The son of a second generation greyhound racing family believes that the recently announced ban on dog racing in NSW will be devastating for rural towns.
Greg Williams’s family have been training and racing greyhounds since they moved to the town of Lithgow over three decades ago. The races which are held every Saturday afternoon became a family tradition and staple in their weekly lives.
Last month premier Mike Baird announced that greyhound racing will be banned in New South Wales as of July 1st 2017. After a special commission inquiry reported a formidable amount of evidence displaying extensive mistreatment and animal abuse within the greyhound racing industry.
The announcement and ban follows an exposé made by the ABC’s current affairs program Four Corners in 2015. Which uncovered the use of live baiting by trainers as a means of enthusing the dogs to perform better. Piglets, rabbits, and possums were used to encourage the dogs to run faster, after which the live bait animals would be mauled and killed.
Greg Williams argues that the decision to ban greyhound racing will not only damage the economic state of rural towns in the central west but also affect mateship and comradery in the areas.
“It brings people together, it’s a tradition in the town to bring the family down or go with your mates and watch the races and have a laugh”, Says Williams.
The commission gathered evidence from a number of witnesses with some stating that up to 90 per cent of greyhound trainers have engaged in live baiting, while others said it was between 10 and 20 per cent.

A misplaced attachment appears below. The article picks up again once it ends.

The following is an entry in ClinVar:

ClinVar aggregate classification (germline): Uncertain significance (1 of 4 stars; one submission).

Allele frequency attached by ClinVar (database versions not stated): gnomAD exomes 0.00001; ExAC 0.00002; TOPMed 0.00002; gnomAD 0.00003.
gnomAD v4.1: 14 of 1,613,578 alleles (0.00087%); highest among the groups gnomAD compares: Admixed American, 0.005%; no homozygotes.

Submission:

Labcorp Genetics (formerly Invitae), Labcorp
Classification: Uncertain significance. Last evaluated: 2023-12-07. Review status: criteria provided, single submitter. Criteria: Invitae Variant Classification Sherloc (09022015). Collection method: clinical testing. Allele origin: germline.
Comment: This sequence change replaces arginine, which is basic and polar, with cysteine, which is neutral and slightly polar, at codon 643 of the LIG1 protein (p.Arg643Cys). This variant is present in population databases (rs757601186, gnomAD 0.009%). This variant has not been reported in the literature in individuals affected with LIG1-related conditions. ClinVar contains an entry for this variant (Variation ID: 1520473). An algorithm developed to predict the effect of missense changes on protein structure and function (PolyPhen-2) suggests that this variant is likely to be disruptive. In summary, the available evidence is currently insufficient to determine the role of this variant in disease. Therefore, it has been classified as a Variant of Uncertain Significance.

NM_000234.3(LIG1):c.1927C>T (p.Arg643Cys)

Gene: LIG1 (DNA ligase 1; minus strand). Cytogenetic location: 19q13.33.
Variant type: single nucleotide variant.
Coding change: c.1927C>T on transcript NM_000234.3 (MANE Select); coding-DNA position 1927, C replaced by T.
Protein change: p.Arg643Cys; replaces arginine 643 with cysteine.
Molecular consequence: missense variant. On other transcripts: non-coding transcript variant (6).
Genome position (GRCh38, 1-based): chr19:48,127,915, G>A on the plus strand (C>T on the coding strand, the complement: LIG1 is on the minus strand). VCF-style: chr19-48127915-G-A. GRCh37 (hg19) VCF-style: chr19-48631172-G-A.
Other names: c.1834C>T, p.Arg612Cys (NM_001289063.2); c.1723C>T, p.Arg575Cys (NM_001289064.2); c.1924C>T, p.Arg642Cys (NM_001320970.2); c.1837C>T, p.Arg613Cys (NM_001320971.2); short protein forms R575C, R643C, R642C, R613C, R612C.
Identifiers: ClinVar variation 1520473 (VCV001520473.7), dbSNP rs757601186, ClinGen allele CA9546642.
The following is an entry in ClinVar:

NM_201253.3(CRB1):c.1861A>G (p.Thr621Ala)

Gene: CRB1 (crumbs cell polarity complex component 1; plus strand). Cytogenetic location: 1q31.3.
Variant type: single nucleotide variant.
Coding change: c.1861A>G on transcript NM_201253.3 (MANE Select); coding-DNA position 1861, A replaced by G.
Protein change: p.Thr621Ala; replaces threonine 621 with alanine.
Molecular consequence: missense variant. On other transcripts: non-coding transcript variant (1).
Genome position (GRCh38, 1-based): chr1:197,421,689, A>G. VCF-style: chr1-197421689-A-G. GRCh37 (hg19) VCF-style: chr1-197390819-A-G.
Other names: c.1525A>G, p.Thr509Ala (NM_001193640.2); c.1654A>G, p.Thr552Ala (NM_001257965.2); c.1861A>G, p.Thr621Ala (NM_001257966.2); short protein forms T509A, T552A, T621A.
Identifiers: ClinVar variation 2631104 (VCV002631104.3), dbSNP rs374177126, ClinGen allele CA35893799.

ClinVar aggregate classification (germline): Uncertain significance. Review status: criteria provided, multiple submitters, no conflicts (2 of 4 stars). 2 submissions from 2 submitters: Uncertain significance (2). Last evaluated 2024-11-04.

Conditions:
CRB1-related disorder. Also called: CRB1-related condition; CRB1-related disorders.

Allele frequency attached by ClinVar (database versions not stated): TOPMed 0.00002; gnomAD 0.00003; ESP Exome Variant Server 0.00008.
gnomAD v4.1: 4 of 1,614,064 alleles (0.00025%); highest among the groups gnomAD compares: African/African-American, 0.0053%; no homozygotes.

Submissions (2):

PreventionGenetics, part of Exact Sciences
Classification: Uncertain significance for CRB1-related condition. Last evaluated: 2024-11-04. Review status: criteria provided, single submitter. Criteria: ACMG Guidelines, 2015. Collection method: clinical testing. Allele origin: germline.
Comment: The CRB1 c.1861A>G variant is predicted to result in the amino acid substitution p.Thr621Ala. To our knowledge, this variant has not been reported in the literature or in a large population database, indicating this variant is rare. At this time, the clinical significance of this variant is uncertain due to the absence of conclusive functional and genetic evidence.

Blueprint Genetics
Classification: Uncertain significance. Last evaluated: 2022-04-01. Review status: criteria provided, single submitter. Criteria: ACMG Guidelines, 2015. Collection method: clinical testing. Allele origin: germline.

Willaims believes that these numbers are incorrect stating that the number is much lower than the commission claims.
“Yes there are those in the industry which use live baiting but it’s nowhere near as many as they’re reporting. I know my family has never resorted to it and I’d say the true number is closer to less than 10%”, says Williams.
The commission also reported that over the past 12 years 50 to 70 per cent of greyhound’s bread for racing were killed once they are no longer able to compete at a competitive peak. Williams states that his family has never killed a dog once they were no longer competing, but either sold them or had them adopted.
According to a study published by the NSW Institute for educational research, greyhound racing in the central west has grossed revenue of $9.9 million and employees 1126 people across the region, Williams states that the ban is going to have a noticeably harmful effect on rural areas, particularly his home town of Lithgow
“I can see why they’ve made the decision but it’s an overreaction, they should have only targeted those found to be practicing live baiting. A lot of people are employed by the industry and going to the races can be the highlight of people’s week”, says Williams.
As of July 1st 2017 greyhound racing will be banned in NSW, however greyhound owners and trainers from NSW are free to compete in events held in other states and territories.